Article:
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ESR 50:81-91 (2023)  -  DOI:

Costs of parthenogenesis on growth and longevity in ex situ zebra sharks Stegostoma tigrinum

Lance Adams1,*, Kady Lyons2, Janet Monday1, Elizabeth Larkin1, Jennifer Wyffels3,4

1Aquarium of the Pacific, 100 Aquarium Way, Long Beach, CA 90802, USA
2Georgia Aquarium, 225 Baker Street, Atlanta, GA 30313, USA
3Delaware Biotechnology Institute, University of Delaware, 15 Innovation Way, Newark, DE 19711, USA
4Ripley’s Aquariums, 7576 Kingspointe Parkway, Suite 188, Orlando, FL 32819, USA
*Corresponding author:

ABSTRACT: The zebra shark Stegostoma tigrinum, a popular aquarium fish, is an endangered species that is known to readily reproduce both sexually and through facultative parthenogenesis while in human care. Artificial insemination trials that took place between 2011 and 2013 resulted in the hatching of 2 sexually produced (herein heterozygotes) and 10 parthenogenetic sharks that allowed for a retrospective comparison of growth, feeding and longevity between offspring produced from 2 distinct reproductive modes. Parthenogenetic offspring were generally smaller at hatch than their heterozygous counterparts and, after the first several months post-hatch, failed to increase in mass and length at the same rate as heterozygotes. Parthenogenetic offspring exhibited non-normal swimming behaviors such as spiraling, spy hopping and head standing, which may have been correlated with a gradual decline in the ability of some sharks to properly suction feed. Median lifespan for the parthenotes was 1.05 yr (range: 0.27-6.64 yr); one of the heterozygotes lived to 2.37 yr of age, and the other was alive at the time of this writing in August 2022 and had reached reproductive maturity. By contrast, the 2 longest surviving parthenotes perished just prior to reaching sexual maturity (~5.5 and ~6.5 yr). Parthenogenesis has been documented among ex situ S. tigrinum maintained in aquariums across the globe, and this study demonstrates substantial negative costs to fitness in parthenogenetic offspring compared with their heterozygous siblings. The reduced fitness of parthenotes has implications for managing populations in human care as well as for in situ conservation efforts.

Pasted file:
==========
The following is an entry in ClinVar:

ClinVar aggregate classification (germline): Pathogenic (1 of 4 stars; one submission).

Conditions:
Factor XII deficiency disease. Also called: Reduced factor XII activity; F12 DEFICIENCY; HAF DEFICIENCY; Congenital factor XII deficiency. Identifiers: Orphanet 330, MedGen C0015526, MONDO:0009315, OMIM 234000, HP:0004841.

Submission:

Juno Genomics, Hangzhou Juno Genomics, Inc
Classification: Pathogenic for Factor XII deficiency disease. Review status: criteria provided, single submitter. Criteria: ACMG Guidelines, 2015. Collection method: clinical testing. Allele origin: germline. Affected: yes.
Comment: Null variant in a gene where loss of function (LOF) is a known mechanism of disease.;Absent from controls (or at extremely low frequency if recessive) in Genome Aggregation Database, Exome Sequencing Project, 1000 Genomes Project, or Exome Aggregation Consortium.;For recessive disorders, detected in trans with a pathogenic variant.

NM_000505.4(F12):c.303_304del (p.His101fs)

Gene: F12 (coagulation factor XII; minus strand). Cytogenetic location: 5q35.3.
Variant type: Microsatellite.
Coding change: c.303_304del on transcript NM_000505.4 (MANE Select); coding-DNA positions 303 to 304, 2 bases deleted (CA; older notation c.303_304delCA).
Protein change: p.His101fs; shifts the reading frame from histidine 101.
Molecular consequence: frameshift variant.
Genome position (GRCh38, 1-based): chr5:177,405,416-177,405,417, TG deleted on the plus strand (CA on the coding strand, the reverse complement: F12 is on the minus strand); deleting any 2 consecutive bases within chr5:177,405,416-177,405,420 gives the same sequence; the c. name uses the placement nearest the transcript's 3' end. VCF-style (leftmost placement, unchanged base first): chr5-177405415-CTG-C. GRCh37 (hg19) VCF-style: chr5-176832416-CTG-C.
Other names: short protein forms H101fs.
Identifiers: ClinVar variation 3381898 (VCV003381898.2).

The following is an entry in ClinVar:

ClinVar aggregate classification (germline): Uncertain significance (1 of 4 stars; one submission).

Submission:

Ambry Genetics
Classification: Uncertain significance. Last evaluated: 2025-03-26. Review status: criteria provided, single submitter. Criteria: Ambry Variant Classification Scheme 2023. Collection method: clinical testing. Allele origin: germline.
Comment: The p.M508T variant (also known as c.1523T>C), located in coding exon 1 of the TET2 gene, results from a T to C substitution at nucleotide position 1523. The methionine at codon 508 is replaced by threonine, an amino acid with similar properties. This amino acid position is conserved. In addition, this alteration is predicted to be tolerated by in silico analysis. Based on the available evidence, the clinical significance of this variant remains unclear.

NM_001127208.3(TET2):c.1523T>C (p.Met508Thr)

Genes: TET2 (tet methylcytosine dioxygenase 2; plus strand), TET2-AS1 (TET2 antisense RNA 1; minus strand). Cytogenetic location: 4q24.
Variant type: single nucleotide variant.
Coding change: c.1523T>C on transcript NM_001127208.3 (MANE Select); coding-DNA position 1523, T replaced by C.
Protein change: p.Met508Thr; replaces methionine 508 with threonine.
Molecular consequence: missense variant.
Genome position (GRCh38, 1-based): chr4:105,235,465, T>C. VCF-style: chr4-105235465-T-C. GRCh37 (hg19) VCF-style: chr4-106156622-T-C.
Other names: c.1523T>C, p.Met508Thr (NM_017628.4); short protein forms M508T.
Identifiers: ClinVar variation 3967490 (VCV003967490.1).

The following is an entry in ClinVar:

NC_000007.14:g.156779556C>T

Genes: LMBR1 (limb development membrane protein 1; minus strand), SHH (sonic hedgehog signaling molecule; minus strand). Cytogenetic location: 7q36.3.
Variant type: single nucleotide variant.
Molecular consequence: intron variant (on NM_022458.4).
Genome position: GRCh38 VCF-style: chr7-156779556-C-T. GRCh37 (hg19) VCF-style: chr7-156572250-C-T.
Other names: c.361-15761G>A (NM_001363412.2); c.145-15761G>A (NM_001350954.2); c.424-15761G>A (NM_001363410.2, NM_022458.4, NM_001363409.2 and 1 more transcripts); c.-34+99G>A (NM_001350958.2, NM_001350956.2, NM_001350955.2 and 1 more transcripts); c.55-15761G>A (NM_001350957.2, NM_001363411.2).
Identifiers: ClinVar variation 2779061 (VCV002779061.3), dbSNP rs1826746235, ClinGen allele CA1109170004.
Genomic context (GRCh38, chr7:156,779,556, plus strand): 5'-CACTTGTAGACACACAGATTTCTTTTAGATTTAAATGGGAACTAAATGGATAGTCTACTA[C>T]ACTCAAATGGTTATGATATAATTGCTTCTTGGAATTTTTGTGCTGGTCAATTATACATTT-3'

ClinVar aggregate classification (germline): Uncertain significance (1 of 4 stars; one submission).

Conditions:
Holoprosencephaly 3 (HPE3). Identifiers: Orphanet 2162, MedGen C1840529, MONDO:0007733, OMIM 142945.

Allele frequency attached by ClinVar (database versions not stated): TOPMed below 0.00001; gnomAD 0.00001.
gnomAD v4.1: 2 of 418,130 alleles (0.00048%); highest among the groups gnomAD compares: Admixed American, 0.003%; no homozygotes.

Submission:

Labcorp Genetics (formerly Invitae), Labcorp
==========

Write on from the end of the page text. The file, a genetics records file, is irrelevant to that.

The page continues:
KEY WORDS: Reproduction · Allometry · Survivorship · Food consumption · Deformities

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Cite this article as: Adams L, Lyons K, Monday J, Larkin E, Wyffels J (2023) Costs of parthenogenesis on growth and longevity in ex situ zebra sharks Stegostoma tigrinum. Endang Species Res 50:81-91.

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